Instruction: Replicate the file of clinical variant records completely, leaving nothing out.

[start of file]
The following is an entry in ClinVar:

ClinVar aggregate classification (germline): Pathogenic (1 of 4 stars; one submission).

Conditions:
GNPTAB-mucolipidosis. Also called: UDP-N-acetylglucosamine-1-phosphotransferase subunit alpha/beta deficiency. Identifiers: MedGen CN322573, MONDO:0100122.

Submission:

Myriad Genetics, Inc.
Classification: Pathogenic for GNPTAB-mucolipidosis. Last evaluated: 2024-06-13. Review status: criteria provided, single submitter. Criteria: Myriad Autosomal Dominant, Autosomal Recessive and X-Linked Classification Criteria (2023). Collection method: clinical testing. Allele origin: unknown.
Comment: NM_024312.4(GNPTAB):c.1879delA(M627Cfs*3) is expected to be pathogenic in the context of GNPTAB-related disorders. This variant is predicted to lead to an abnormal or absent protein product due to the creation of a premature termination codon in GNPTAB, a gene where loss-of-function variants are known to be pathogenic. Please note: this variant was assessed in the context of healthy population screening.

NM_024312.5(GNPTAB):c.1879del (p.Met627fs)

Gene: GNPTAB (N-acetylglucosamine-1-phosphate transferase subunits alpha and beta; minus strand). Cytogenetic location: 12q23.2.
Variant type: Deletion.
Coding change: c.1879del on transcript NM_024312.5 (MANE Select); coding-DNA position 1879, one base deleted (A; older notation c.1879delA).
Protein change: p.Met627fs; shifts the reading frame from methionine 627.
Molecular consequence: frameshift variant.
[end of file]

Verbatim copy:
The following is an entry in ClinVar:

ClinVar aggregate classification (germline): Pathogenic (1 of 4 stars; one submission).

Conditions:
GNPTAB-mucolipidosis. Also called: UDP-N-acetylglucosamine-1-phosphotransferase subunit alpha/beta deficiency. Identifiers: MedGen CN322573, MONDO:0100122.

Submission:

Myriad Genetics, Inc.
Classification: Pathogenic for GNPTAB-mucolipidosis. Last evaluated: 2024-06-13. Review status: criteria provided, single submitter. Criteria: Myriad Autosomal Dominant, Autosomal Recessive and X-Linked Classification Criteria (2023). Collection method: clinical testing. Allele origin: unknown.
Comment: NM_024312.4(GNPTAB):c.1879delA(M627Cfs*3) is expected to be pathogenic in the context of GNPTAB-related disorders. This variant is predicted to lead to an abnormal or absent protein product due to the creation of a premature termination codon in GNPTAB, a gene where loss-of-function variants are known to be pathogenic. Please note: this variant was assessed in the context of healthy population screening.

NM_024312.5(GNPTAB):c.1879del (p.Met627fs)

Gene: GNPTAB (N-acetylglucosamine-1-phosphate transferase subunits alpha and beta; minus strand). Cytogenetic location: 12q23.2.
Variant type: Deletion.
Coding change: c.1879del on transcript NM_024312.5 (MANE Select); coding-DNA position 1879, one base deleted (A; older notation c.1879delA).
Protein change: p.Met627fs; shifts the reading frame from methionine 627.
Molecular consequence: frameshift variant.